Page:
Still, I think that instead of trying to shoehorn our data, which was created for another time, to function more or less crudely in the new environment, it would be far more progressive to reconsider how to use the power of the current systems we have at our disposal. Uniform titles are a great case in point. As we saw in the Princeton catalog, even when they weren't done perfectly, uniform titles worked pretty well in a physical environment where browsing was the only way of finding things, but they fell apart in a computerized/keyword environment, just as much of the rest of the catalog did. (For those interested in more on this, see my posting on Autocat http://catalogingmatters.blogspot.com/2010_10_01_archive.html) Today using Worldcat, I can search for au: homer and ti: odyssey http://www.worldcat.org/search?q=ti%3Aodyssey+au%3Ahomer and get a very handy, useful list that I can do a lot with: limit to books, by language, by dates, by translators, novel sorting etc. Today, Zebra-type indexing extracts the headings and other information and makes them available for further refinements, so we get something that so far as I am concerned, is far better than how the clunky, old card/printed catalog ever worked. (Compare the Cicero example from above: http://www.worldcat.org/search?q=au%3Acicero+ti%3Apro+archia) Simple, and understandable to everyone.
And what's more, it's *easier* for the catalogers: all they have to do is add the uniform title "Homer. Odyssey" while the information in the individual records do the rest of the work. I've mentioned this before in other posts: how modern systems have almost completely obviated the FRBR ideas from the 19th-century, so long as their power is used. A lot of this has to do with the use of the uniform title. Perhaps I should write on it some more at some point. Uniform titles for some materials, such as the Bible or for music, may or may not work so well in this, but I think they would. Anyway, it would take some time to think about it.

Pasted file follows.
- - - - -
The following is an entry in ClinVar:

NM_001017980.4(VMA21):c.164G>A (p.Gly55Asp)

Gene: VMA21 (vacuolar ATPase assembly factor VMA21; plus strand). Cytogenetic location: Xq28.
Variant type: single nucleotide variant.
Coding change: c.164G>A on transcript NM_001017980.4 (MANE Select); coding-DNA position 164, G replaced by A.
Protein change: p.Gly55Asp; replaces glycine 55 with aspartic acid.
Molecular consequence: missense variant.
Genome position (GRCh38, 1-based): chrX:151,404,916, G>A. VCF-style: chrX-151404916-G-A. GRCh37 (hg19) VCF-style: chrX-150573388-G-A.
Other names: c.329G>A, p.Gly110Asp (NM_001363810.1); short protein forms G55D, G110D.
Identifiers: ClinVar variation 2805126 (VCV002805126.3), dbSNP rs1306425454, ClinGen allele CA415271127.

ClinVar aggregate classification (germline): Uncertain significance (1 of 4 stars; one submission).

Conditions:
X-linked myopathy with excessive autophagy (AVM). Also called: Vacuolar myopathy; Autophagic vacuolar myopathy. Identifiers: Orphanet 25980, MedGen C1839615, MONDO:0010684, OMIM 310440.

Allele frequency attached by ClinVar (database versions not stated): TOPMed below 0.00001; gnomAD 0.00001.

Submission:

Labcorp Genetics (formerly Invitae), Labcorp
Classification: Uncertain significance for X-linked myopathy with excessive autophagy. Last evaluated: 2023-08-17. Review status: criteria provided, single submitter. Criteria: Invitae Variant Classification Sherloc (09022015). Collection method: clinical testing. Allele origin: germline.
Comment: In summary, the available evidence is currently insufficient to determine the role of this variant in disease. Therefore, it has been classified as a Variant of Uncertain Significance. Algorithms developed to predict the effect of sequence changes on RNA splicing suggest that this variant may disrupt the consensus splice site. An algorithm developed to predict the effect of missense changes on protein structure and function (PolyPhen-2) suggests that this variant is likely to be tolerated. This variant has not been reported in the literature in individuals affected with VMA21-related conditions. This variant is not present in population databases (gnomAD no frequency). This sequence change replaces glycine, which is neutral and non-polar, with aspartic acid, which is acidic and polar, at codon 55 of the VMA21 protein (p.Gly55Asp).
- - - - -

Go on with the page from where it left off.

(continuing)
People no longer browse like they did back in the old days. They probably never will again, so we should not be making browsable strings. We should be rethinking matters completely.
Of course, I have no doubt that the Worldcat functions can be improved in a lot of ways, both by systems people and by catalogers (right now, I see cleanup: I can click on the obsolete term "Homerus", or on language "Undetermined") but it can all be done *right now*. The collective uniform titles (Works, Selections) may or may not be a different matter, but in any case, they don't work in our catalogs today. (See the posting I mentioned above).
It would only take a few minutes for the systems people to create a link in records that automatically searches the au/ti, 1xx/240, or whatever permutation, to get all the versions; e.g. in http://www.worldcat.org/title/odyssey/oclc/34583995, a link could be made easily titled "Other versions" that would do the search.
But here is an example I found of something that might be considered as "falling through the cracks" in such a system: a play based on the Odyssey http://www.worldcat.org/title/odyssey-a-play/oclc/56880059 (Zimmerman, Mary, Robert Fitzgerald, and Homer. 2006. The Odyssey: a play. Evanston, Ill: Northwestern University Press.) OK, traditional uniform titles wouldn't help people know about the existence of a play either. But how would someone discover there is a play available? How about a word cloud created from all of the 245s?
We should be imagining how to use the powers at our disposal instead of cracking our heads.